Data analytics in action on the grid
"The intelligent use of data is really what is going to make the change and create the value out of [smart grid] projects. We've all built things and been able to demonstrate that they look good, but the key is getting sustainable benefits.
"That is the transformation element of the projects themselves."
--Glenn Pritchard, technology lead for PECO's SGSM project.
While the mainstream media continues to focus on concerns about data privacy, leading utilities are focusing on using the new data smart meters are providing to increase reliability, lower operational costs, and much more.
In last week's Utility Analytics Institute (UAI) webcast, Grid Analytics, Issues, Trends & Drivers, both PECO and CenterPoint Energy shared the ways in which they are already using the new data available to them. CenterPoint has more than two million AMI meters deployed, while PECO is using AMR data at the moment, and begins deploying AMI meters this week.
"We interrogate our meters three times a day, and we bring back 15-minute intervals from each one of those meters, which is technically 96 intervals a day. So our database is over 20 terabytes," Mary Rich, CenterPoint Energy's smart grid systems manager, told attendees.
"Now, the reason that's important is because if you're starting your project, you don't understand the magnitude of the data that coming back into your system for the analytics. Because there's a lot of data that these meters can return, no matter what meter you're installing," she said.
The big question, she said, is what to do with all of this data. "How do you use this data, and how do you present this data to someone that could actually use this data? Those are really, really tough questions that most utilities are facing right now if they're deploying smart meters," Rich said.
She said her utility quickly found that there was so much more they could do with the data than they had initially anticipated. A full-blown data analytics platform tool now gives access to the data across the company for a variety of different uses.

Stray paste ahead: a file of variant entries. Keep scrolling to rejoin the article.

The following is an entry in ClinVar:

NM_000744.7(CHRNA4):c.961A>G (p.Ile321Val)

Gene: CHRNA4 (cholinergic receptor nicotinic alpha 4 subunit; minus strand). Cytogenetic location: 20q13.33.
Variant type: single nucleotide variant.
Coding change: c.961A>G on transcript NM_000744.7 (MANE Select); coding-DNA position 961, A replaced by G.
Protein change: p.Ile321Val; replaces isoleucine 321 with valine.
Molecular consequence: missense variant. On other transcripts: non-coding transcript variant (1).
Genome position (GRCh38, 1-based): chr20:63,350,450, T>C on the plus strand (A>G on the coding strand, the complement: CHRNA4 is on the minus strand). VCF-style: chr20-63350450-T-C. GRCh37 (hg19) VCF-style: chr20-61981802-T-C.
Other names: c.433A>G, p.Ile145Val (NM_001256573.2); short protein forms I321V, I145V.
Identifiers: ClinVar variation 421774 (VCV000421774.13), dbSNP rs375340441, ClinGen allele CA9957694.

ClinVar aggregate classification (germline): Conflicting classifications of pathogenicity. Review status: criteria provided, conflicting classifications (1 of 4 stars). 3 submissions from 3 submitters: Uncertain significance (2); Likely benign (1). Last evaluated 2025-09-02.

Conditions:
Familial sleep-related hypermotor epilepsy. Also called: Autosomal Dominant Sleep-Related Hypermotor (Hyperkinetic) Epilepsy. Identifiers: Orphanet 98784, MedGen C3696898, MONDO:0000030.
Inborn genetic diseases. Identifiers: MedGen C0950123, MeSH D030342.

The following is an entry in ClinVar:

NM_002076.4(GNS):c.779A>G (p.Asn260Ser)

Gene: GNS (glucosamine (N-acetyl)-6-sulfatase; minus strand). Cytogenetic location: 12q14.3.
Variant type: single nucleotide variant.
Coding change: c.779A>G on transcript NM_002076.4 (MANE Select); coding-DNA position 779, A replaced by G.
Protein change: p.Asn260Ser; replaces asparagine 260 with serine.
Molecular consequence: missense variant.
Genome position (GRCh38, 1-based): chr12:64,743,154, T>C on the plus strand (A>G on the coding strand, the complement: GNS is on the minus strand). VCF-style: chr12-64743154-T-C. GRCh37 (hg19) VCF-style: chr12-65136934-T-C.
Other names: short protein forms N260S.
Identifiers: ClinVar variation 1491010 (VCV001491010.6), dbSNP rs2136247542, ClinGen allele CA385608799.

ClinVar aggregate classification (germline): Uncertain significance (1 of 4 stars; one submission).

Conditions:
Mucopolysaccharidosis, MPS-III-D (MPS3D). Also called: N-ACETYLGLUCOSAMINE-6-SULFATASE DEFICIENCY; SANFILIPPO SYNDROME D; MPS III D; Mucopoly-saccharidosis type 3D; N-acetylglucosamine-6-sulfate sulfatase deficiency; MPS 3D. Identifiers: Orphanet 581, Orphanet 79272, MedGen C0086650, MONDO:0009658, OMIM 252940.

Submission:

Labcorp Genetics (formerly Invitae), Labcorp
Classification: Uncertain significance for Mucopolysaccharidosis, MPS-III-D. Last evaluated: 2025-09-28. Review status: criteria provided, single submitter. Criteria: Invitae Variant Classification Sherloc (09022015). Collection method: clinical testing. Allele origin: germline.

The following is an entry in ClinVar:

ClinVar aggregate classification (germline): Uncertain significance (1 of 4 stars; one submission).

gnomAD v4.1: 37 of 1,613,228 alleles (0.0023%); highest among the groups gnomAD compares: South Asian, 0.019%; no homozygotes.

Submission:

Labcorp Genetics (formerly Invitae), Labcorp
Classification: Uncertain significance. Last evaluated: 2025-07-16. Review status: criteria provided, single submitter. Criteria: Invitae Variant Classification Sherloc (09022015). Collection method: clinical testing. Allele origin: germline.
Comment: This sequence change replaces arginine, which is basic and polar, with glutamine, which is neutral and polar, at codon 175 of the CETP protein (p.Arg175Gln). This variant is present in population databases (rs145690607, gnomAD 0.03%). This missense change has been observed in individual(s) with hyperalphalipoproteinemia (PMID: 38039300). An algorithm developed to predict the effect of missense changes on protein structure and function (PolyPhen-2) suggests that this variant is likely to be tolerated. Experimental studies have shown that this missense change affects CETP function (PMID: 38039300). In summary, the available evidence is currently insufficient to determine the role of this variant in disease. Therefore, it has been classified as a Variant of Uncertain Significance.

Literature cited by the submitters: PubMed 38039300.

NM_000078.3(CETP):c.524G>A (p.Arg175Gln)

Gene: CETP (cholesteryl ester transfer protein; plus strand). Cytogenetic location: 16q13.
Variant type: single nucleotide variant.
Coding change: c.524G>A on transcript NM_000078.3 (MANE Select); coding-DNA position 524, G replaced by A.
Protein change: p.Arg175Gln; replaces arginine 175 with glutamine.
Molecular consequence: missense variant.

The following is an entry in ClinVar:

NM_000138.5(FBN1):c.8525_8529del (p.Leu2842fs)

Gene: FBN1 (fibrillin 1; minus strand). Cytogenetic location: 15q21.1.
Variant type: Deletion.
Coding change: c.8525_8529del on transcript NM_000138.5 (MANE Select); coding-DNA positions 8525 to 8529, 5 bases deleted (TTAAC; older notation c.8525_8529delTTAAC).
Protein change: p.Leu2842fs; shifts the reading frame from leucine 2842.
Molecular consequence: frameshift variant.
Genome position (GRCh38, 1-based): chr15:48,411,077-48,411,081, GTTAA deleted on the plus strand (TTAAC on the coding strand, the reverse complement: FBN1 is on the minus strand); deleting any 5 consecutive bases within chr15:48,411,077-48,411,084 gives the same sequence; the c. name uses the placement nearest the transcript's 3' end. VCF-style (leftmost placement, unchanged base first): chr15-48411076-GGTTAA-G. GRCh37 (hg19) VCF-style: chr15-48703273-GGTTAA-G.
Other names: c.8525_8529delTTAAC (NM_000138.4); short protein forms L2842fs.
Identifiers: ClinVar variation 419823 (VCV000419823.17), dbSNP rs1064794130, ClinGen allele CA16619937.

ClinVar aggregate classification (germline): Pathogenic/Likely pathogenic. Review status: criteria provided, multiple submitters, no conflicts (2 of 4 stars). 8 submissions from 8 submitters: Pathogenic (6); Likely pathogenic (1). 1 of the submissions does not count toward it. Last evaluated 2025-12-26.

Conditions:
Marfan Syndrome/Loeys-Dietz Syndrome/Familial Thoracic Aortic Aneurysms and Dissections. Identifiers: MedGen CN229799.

"Diversion was one of the big things that kept coming up," she said. "We wanted to point out diversion; we wanted to be able to identify diversion very quickly." A lot of analytics has to go on behind the scenes, replacing the meter reader eyeballs in the field, and out-of-kilter monthly reads. "If you look at a disconnect and a tilt on a meter, which are both alerts that you get back into your database, you have to look and see if you have a service order there, or if you have an outage in there or something like that," Rich said. "If you can't pinpoint those things, what happened with that meter? There are a lot of variables in that."
Once the meter connection has been restored, and data begins coming back in, the 15-minute data can be analyzed to detect whether the meter has been tampered with or not.
Other areas in which analytics are assisting the company are outage identification, meter status and health checks, planning optimization, unbilled revenue, "left in hot" meters, data cleansing, reporting asset management and transformer load management.
Transformer load management was an issue Pritchard delved into, as well.
"For distribution operations, PECO has been playing with our data for some time now, and I say 'playing' lovingly. We've actually seen some real, tangible benefits from this," Pritchard said. "Analytics have helped to identify overloaded transformers. The same analogy can be used for cables and other devices throughout the grid.
"By using the usage at the end points and marrying that up with the usage at the origination of the circuit, at the substation, you can create virtual models throughout the power grid with this kind of data."
Looking at the end points is particularly useful. "Even looking down at the customer level, what customers are contributing to some of the peak load conditions? Are they candidates for load control or demand response programs? Or maybe a candidate to realign their load to a different circuit, different facilities, to better operate your system overall," Pritchard said.
Pritchard also shared some lessons learned, including:
- Garbage in equals garbage out. Make sure you have a reasonably accurate customer-transformer model. Analytics can help clean that up.
- Don't be afraid to experiment, develop hypotheses and test them.
- Start small in manageable sets of data, and scale up with your successes.
- The business needs to actively engage in defining how this data can be used and processed.
- Several utilities already have AMR/AMI systems, so there is experience to learn from.
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